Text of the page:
This type of breast cancer accounts for about one in five new cases in the United States.
Ductal carcinoma in situ (DCIS), also called intraductal carcinoma, is a common type of breast cancer.
Carcinoma means "cancer," and in situ means "in the original place."
DCIS begins in the cells of the milk ducts, where the cells lining the ducts have changed to look like cancer cells.
A diagnosis of DCIS means that the cells have not spread through the walls of the ducts into the surrounding breast tissue.
However, DCIS can turn into more invasive forms of cancer. Doctors don't have any way of knowing for sure which cases of DCIS will turn into invasive cancers and which ones won't.
About one in five new breast cancer cases are DCIS, reports the American Cancer Society.
The good news is that DCIS is very treatable – but if it's left untreated or undetected, it can spread to other areas of the breast.
Causes of DCIS
DCIS forms when genetic mutations occur in the DNA of breast duct cells, causing the cells to become abnormal.
However, these cells do not spread beyond the breast duct.
While it's not known exactly what causes the abnormal cell growth that leads to DCIS, researchers believe it's most likely due to a combination of inherited genes, lifestyle, and environmental factors.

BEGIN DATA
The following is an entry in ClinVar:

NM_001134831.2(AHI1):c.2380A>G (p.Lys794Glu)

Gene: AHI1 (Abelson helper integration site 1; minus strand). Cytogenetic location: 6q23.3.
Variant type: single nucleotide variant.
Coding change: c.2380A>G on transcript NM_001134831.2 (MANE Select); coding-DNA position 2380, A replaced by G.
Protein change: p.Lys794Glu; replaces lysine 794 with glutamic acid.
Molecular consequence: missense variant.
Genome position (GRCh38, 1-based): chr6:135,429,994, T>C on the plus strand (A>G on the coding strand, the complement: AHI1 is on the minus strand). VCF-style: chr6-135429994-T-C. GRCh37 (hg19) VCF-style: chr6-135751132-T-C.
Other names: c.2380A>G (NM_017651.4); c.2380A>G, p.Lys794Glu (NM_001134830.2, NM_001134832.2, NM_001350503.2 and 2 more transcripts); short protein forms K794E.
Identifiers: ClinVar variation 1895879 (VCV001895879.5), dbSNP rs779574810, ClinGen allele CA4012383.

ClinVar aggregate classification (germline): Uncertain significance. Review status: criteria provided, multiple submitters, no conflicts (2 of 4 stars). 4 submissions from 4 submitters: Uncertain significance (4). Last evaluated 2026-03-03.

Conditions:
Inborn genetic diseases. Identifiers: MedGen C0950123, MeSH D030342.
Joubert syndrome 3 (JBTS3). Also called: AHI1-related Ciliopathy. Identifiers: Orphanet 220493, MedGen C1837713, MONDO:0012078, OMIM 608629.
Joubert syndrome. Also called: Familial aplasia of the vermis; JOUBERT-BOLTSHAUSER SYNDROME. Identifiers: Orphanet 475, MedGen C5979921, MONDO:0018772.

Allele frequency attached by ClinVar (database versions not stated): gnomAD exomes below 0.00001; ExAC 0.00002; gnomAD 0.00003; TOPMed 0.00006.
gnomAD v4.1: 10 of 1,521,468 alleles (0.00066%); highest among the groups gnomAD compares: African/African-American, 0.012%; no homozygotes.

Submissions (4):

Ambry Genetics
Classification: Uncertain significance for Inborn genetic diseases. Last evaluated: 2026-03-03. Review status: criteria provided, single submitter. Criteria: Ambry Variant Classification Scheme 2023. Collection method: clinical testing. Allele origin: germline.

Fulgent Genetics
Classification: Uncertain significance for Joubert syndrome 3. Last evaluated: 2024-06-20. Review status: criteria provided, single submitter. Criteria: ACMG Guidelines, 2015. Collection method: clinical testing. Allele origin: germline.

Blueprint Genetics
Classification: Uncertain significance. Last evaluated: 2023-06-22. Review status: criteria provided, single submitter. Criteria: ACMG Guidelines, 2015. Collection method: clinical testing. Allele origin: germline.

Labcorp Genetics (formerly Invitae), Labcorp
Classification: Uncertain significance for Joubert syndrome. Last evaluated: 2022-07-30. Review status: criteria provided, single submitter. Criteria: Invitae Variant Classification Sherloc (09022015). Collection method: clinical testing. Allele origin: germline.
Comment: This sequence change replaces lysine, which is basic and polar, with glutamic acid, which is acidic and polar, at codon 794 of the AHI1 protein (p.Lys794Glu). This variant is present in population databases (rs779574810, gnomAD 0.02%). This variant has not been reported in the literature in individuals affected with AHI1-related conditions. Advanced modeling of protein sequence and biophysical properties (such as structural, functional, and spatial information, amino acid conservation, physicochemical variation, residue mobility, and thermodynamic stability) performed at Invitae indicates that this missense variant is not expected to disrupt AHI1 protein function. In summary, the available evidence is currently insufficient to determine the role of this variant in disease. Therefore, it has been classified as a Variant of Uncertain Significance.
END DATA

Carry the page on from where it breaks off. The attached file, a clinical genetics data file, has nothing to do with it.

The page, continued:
Symptoms of DCIS
Most of the time, this form of breast cancer does not show any symptoms.
Therefore, DCIS is often discovered in a mammogram.
However, DCIS can sometimes cause a breast lump or bloody nipple discharge.
Diagnosis of DCIS
A mammogram usually provides the first indication of the presence of DCIS.
If this form of cancer is found, the image usually shows small clusters of calcifications that have irregular shapes and sizes.
These clusters can be DCIS or atypical ductal hyperplasia (ADH). ADH is not a form of breast cancer, but rather a risk factor for developing breast cancer in the future.
In some cases, the clusters could indicate invasive breast cancer.
To determine what the clusters are, your doctor will most likely recommend a biopsy (removal of a small piece of tissue that is sent to a lab for analysis).
Treatment of DCIS
The following are potential treatments for DCIS:
Lumpectomy with radiation therapy: A lumpectomy, which removes only the portion of your breast where the cancer is located, followed by radiation treatment is successful for most people with DCIS.
Mastectomy: If you have extensive DCIS (in which several ducts and quadrants of the breast are affected), or if noninvasive breast cancer is found in several areas throughout your breast, your doctor may recommend a mastectomy, in which the entire breast is removed.
Hormone therapy: This treatment, which may be recommended to slow or stop the growth of hormone-sensitive tumors, works by interfering with the body's ability to produce or use hormones.
Chemotherapy: Since DCIS is noninvasive, chemotherapy is usually not needed.
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Editorial Sources and Fact-Checking
- Breast Cancer; National Cancer Institute.
- Ductal Carcinoma in Situ (DCIS); Johns Hopkins Medicine.
- Ductal carcinoma in Situ (DCIS); Mayo Clinic.
- Atypical Ductal Hyperplasia (ADH); Johns Hopkins Medicine.